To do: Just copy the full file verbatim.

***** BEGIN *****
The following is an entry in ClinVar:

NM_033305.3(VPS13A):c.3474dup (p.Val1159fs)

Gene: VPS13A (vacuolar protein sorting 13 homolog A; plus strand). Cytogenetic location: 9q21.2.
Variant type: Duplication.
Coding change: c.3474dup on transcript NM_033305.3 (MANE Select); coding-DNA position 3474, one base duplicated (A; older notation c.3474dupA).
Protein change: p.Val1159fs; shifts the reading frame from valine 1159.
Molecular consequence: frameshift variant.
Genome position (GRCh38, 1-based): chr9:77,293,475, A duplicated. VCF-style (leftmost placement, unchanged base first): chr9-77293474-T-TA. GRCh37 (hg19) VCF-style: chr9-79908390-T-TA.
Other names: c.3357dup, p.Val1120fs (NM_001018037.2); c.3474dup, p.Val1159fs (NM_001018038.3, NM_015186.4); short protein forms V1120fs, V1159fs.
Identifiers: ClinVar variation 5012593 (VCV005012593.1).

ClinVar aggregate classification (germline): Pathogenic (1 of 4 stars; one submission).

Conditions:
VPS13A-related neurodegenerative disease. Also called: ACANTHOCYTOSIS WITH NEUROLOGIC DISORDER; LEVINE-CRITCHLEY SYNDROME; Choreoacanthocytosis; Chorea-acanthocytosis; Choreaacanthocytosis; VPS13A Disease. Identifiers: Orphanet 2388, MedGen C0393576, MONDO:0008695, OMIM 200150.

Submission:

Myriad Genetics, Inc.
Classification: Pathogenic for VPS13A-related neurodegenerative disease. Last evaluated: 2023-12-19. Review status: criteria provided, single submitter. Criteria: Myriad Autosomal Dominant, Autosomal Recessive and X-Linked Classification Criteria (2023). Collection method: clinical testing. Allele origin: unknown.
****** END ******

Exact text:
The following is an entry in ClinVar:

NM_033305.3(VPS13A):c.3474dup (p.Val1159fs)

Gene: VPS13A (vacuolar protein sorting 13 homolog A; plus strand). Cytogenetic location: 9q21.2.
Variant type: Duplication.
Coding change: c.3474dup on transcript NM_033305.3 (MANE Select); coding-DNA position 3474, one base duplicated (A; older notation c.3474dupA).
Protein change: p.Val1159fs; shifts the reading frame from valine 1159.
Molecular consequence: frameshift variant.
Genome position (GRCh38, 1-based): chr9:77,293,475, A duplicated. VCF-style (leftmost placement, unchanged base first): chr9-77293474-T-TA. GRCh37 (hg19) VCF-style: chr9-79908390-T-TA.
Other names: c.3357dup, p.Val1120fs (NM_001018037.2); c.3474dup, p.Val1159fs (NM_001018038.3, NM_015186.4); short protein forms V1120fs, V1159fs.
Identifiers: ClinVar variation 5012593 (VCV005012593.1).

ClinVar aggregate classification (germline): Pathogenic (1 of 4 stars; one submission).

Conditions:
VPS13A-related neurodegenerative disease. Also called: ACANTHOCYTOSIS WITH NEUROLOGIC DISORDER; LEVINE-CRITCHLEY SYNDROME; Choreoacanthocytosis; Chorea-acanthocytosis; Choreaacanthocytosis; VPS13A Disease. Identifiers: Orphanet 2388, MedGen C0393576, MONDO:0008695, OMIM 200150.

Submission:

Myriad Genetics, Inc.
Classification: Pathogenic for VPS13A-related neurodegenerative disease. Last evaluated: 2023-12-19. Review status: criteria provided, single submitter. Criteria: Myriad Autosomal Dominant, Autosomal Recessive and X-Linked Classification Criteria (2023). Collection method: clinical testing. Allele origin: unknown.